In their article Nightmares, Demons, and Slaves: Exploring the Painful Metaphors of Workplace Bullying, Tracy, Lutgen-Sandvik, and Alberts (2006) describe survivors of workplace abuse.

They revealed the profound impact that uncivil behavior can have on recipients, and the lasting effect on firms which experience (1) employee exit; (2) compartmentalized communication; (3) lawsuits; (4) tarnished image; and (5) reduced productivity. No one arrives at the job anticipating playground behavior. This is why victims so often feel confused, overwhelmed, and at times concerned as to whether they themselves instigated the attack.

In the movie “Men of Honor,” the character portrayed by Cuba Gooding was forced to walk twelve steps (in a two hundred ninety pound diving suit) to prove his fitness. Saddled with the weight of verbal scourgings, disrespect, divisive behavior, and outright aggression, people find it burdensome to complete their assigned tasks. The mental equivalent of a leaden body suit, bullying acts as an anchor around our psyche – drowning us in a sea of disaffirming thought. Corrosive conduct saps initiative from what could have been productive pursuits.

At the end of their article, Tracy et al. (2006) offer a ray of hope – suggesting that maltreatment may spur some people to action. Their self-focus is then transformed to inclusion, in which the betterment of others is what’s important. Targeted workers can thus choose to portray themselves more positively: “…perhaps as survivors of a shipwreck, revolutionaries, war veterans, or ‘the resistance.’”

Nonviolent resistance in the form of education, activism, involvement in grassroots movements, and speaking out (in a respectful fashion) can produce dramatic results.

A masterful demonstration occurred when a Sikh Woman (Balpreet Kaur) chose to combat cyber bullying by explaining (1) the reasons for her appearance; and (2) the tenets of her faith. Her response sparked empathy, understanding, and a deeper awareness of other religions (not to mention an apology from the perpetrator).

Bullying education can be more formal, such as efforts to partner between collegiate and secondary institutions. Projects in the Middle Tennessee State University EXL (Experiential Learning) section of Principles of Management included presentations on cyber bullying, stalking, mobbing, bullying in the school system, and corporate bullying at a local high school. This semester, students are crafting brochures on similar topics to present to campus student groups.

In the civility/anti-bullying movement, you are either part of the solution or you are part of the problem.

Problem persons remain silent, do nothing, join in the taunting, or spearhead spiteful acts.

Revenge is however never the correct response. It diverts our energy in a way that submerges our spirit (and doesn’t solve the problem). Choose to stake your claim for a gentler society. Eschew hate speech in any form (e.g., cyber, verbal, or written) and make proactive efforts to engage in the positive. When we raise awareness to a raised fist is when ignorance will disintegrate. It is then that we can assemble the building blocks of community.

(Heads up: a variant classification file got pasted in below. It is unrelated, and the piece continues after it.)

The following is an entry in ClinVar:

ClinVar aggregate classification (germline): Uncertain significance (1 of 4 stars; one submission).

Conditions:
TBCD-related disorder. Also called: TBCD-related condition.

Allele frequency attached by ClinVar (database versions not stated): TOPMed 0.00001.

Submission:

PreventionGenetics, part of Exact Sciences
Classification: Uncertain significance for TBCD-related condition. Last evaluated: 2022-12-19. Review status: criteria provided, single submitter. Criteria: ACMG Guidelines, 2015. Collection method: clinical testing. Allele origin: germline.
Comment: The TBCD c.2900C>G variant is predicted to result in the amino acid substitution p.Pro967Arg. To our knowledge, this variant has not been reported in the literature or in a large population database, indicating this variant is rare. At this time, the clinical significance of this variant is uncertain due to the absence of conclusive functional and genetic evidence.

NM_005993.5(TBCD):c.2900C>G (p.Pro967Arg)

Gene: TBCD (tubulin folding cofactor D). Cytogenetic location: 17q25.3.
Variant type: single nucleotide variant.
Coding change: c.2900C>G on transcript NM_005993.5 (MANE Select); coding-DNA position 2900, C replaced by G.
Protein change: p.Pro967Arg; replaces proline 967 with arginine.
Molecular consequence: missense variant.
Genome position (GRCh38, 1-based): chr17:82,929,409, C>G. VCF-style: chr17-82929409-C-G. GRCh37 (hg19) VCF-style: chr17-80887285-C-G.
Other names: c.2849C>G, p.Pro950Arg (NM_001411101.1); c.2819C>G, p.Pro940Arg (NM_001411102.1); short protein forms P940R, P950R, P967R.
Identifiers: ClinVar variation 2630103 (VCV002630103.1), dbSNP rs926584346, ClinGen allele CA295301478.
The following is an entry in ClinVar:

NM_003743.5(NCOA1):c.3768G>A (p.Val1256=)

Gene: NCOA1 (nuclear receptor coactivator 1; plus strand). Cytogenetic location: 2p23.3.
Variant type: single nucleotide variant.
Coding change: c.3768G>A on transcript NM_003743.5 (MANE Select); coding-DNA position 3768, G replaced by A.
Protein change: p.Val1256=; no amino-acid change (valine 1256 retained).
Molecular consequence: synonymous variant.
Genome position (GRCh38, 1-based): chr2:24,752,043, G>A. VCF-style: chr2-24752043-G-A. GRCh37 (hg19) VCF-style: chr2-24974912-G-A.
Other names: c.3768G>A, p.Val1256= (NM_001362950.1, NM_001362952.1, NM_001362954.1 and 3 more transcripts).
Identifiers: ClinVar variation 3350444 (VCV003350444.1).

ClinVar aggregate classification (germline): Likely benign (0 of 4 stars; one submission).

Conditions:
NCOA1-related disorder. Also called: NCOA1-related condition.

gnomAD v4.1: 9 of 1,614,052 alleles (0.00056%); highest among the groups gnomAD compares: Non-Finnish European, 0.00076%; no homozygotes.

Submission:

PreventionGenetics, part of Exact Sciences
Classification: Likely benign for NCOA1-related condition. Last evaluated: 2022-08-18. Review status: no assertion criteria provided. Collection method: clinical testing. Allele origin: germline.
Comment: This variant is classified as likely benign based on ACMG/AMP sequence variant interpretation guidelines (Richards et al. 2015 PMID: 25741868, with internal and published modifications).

To combat incivility within your personal sphere, try the following:

  • Post an opposing comment when you see someone has been cyber smeared.
  • Practice persistence, courage, and the willingness to take a stand. Stick to your guns when pressured to be uncivil. Taking a stand against bullying often times entails telling bullies where they stand.
  • Become a State Coordinator or a citizen lobbyist for The Healthy Workplace Bill.  Gary Namie (co-founder of the Workplace Bullying Institute), has created a repository of informative blog posts, articles, videos, and personal stories describing the toll of workplace bullying.
  •  Volunteer to enact positive change.

People make the mistake of trying to settle a score, when they should be sharing their message on a larger stage. Bernard Lafayette explains “the war of non-violence uses different weapons, and its objective is to win people over.” From the film We Were Warriors:

“You cannot wait some for someone else to do it, for government to do it…you must make it happen by your own efforts and action and vision.” 


Jacqueline A. Gilbert

Jackie Gilbert is a Professor of Management in the Middle Tennessee State University College of Business.  She received her BBA in management from the University of Texas at Austin, and her MBA and Ph.D. degrees in Management from the University of Houston. 

Her research interests include cross-cultural studies, human resource management, diversity, gender issues, and bullying.  She has presented her research at national and international conferences, and has published in journals such as the Academy of Management Executive, Sex Roles, Journal of Applied Social Psychology, Human Resource Planning Journal, Journal of Business Ethics, Group and Organization Management, and Business Horizons

She is a 2002 recipient of the TBR Innovator’s Award for Excellence in Instructional Technology, a recipient of the MTSU 2002 Outstanding Achievement in Instructional Technology award, and winner of the 2004 MTSU Award for Innovative Excellence in Teaching, Learning, and Technology.  She is also a recipient of the 2006-2007 State Farm Excellence Professorship.  Dr. Gilbert currently serves on the MTSU Non-violence Committee.

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